Human Appeal, international aid and development charity, has welcomed a pledge made by 41 donors to contribute a combined sum of $6 billion (£4.68 billion) this year to humanitarian programmes in Syria. During a United Nations-supported conference staged in Brussels, the money was promised to support those affected by ongoing conflict in the country. A further $3.7 billion was pledged for 2018.
During the event in the Belgian capital, UN Secretary-General António Guterres said that the need for humanitarian aid and civilian protection in Syria has never been greater. He added that UN agencies along with their partners are determined to reach those in need through all means possible.
However, while praising the pledge, Human Appeal called for more action to be taken to prevent further suffering and loss of life.
Appeal to international governments
The organisation, which is one of the leading aid providers in Syria, reached out to governments around the world to come together to take a range of steps. It made a plea for a more principled approach to monitoring war crimes and suggested that more investment should be concentrated in Jordan, Turkey and Lebanon, the three countries that have taken the highest numbers of Syrian refugees.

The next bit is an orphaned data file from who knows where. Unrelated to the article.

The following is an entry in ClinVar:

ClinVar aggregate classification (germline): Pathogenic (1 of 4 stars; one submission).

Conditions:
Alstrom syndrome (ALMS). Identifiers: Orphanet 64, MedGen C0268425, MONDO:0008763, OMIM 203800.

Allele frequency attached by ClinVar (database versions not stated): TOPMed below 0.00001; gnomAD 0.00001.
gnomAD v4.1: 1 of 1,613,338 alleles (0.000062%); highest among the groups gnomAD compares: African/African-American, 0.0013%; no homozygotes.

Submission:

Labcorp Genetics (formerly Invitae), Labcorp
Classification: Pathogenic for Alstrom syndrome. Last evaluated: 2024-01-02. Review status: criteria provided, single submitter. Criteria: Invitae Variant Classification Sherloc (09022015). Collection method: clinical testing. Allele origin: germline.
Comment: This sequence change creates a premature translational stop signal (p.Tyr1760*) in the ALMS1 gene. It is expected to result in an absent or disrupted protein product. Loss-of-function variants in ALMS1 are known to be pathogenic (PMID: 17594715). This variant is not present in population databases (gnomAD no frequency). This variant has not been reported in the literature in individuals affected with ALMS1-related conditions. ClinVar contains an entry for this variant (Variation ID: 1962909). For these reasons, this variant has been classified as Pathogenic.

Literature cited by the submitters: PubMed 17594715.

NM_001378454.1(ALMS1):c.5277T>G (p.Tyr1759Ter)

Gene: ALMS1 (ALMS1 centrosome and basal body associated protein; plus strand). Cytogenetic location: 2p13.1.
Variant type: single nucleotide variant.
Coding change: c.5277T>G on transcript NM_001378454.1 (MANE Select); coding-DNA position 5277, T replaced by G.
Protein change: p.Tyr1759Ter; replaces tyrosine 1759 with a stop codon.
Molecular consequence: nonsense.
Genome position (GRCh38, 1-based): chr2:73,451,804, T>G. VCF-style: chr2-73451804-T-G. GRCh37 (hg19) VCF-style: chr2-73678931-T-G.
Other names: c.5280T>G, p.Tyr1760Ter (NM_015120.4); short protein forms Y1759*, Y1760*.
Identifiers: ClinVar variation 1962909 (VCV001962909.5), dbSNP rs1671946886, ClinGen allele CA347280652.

Human Appeal also called for action to be taken to make it easier for humanitarian aid to be transported throughout Syria and said there should be greater protection for aid workers based there. The charity went on to say that steps should be taken to ensure that each child in Syria has access to full-time education, and that more be done to host and help those who have fled the country and travelled to Europe.
‘A lot more needs to be done’
Chief executive of Human Appeal Othman Moqbel stated that while the pledge of money is welcome, “a lot more needs to be done”. He added that $6 billion won’t stop the conflict and suggested that, in the wake of the recent chemical attacks in the country, the international has to assure Syrians that it is monitoring war crimes.
Human Appeal is involved in a range of projects in Syria, including a flour distribution initiative that supplies food each month to 200,000 people. It is also running a paediatric and gynaecological hospital based in Aleppo that offers a range of child healthcare and maternity services to around 20,000 Syrians each month. In addition, it is helping to run schools, improve access to clean water, provide shelter to displaced people and run ambulances.